According to Thailand’s Public Health Ministry, 110 persons have been infected with the mosquito-borne Zika virus since January of this year, with the number of cases continuing to rise since May.
From January 1 to July 19, there were 110 documented cases of the Zika virus in 20 provinces, according to Dr Opas Karnkawinpong, permanent secretary for public health. The month of June saw the most infections, with 30 reported.
The virus infected six pregnant women in five provinces in July, including two in Chanthaburi and one each in Phitsanulok, Rayong, Samut Songkhram, and Trat. Dr. Opas warned that the condition could increase the risk of miscarriage or microcephaly, a birth abnormality that causes kids to have smaller-than-average head sizes.
Between 2016 and 2022, health workers intensively monitored 241 pregnant women afflicted with Zika. Four of women miscarried, three had kids with microcephaly, and all tested positive for the Zika virus.
He also stated that officials have followed up on the development of 77 children for two years and discovered four cases with aberrant development.
Clinical observation of 2,187 neonates revealed three incidences of anomalies linked to Zika infections. For two years, officials monitored the development of four children, three of whom displayed developmental problems.
According to Dr. Opas, this year has seen an increase in Zika infections in pregnant women, and the disease has spread throughout the country, primarily in places where dengue fever epidemics have occurred.
He has directed provincial health offices to check individuals, particularly pregnant women, who exhibit at least one symptom like as rashes, fever, joint discomfort, or conjunctivitis (pink eye).
Health volunteers have been encouraged to encourage the public to assist in eliminating mosquito larvae rearing places in their localities.
About the Zika Virus in Thailand
The Zika virus is a mosquito-borne viral infection that belongs to the Flaviviridae family, which includes other viruses like dengue, yellow fever, and West Nile virus. It was first identified in a monkey in the Zika Forest of Uganda in 1947 and later in humans in 1952.
Zika virus is primarily transmitted to humans through the bite of infected Aedes mosquitoes, particularly Aedes aegypti and Aedes albopictus. These mosquitoes are also responsible for transmitting other diseases like dengue and chikungunya. In addition to mosquito bites, the virus can also spread through sexual contact, blood transfusions, and from mother to fetus during pregnancy (congenital transmission).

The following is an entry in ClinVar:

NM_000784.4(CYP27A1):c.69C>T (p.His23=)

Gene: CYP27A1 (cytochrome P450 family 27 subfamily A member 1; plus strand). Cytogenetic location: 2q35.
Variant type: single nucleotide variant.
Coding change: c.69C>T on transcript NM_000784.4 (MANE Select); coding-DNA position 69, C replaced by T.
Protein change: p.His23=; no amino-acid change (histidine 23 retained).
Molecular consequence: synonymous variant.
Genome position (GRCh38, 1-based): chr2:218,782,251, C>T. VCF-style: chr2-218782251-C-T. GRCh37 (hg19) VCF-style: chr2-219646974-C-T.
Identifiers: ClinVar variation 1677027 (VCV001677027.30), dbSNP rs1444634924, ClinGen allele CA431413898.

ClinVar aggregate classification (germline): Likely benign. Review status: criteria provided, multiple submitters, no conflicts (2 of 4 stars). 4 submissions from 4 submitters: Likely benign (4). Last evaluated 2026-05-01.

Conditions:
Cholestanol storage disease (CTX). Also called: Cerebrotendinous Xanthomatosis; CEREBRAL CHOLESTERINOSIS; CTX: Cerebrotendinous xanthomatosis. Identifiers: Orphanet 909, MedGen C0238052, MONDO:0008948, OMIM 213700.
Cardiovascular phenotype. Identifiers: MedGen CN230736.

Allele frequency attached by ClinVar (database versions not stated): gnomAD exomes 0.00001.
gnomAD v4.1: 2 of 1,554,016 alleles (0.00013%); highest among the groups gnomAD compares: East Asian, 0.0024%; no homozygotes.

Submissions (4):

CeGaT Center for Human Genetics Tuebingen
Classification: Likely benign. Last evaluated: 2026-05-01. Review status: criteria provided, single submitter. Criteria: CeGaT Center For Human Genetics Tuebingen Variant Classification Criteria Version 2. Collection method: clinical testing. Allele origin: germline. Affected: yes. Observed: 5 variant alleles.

Many people infected with the Zika virus may not show any symptoms at all or might only experience mild symptoms. However, common symptoms include fever, rash, joint pain, muscle pain, headache, and conjunctivitis (red eyes). The incubation period is usually a few days to a week.
While most individuals recover fully without complications, Zika virus infection can lead to more severe outcomes in certain cases. Of particular concern is the association between Zika infection during pregnancy and the development of serious birth defects such as microcephaly (a condition where babies are born with abnormally small heads) and other neurological abnormalities in the baby.
Preventing mosquito bites is the key to reducing the risk of Zika virus infection. This can be achieved through the use of mosquito repellents, wearing long-sleeved clothing and pants, and staying in places with screens or air conditioning. For pregnant women or those planning to become pregnant, it’s essential to take extra precautions to avoid exposure to Zika, particularly in regions where the virus is prevalent.
There is no specific antiviral treatment for Zika virus infection. Supportive care, such as rest, hydration, and over-the-counter pain relievers, is generally recommended to alleviate symptoms. If you suspect you have Zika virus infection, it’s essential to seek medical attention, especially if you are pregnant or planning to become pregnant.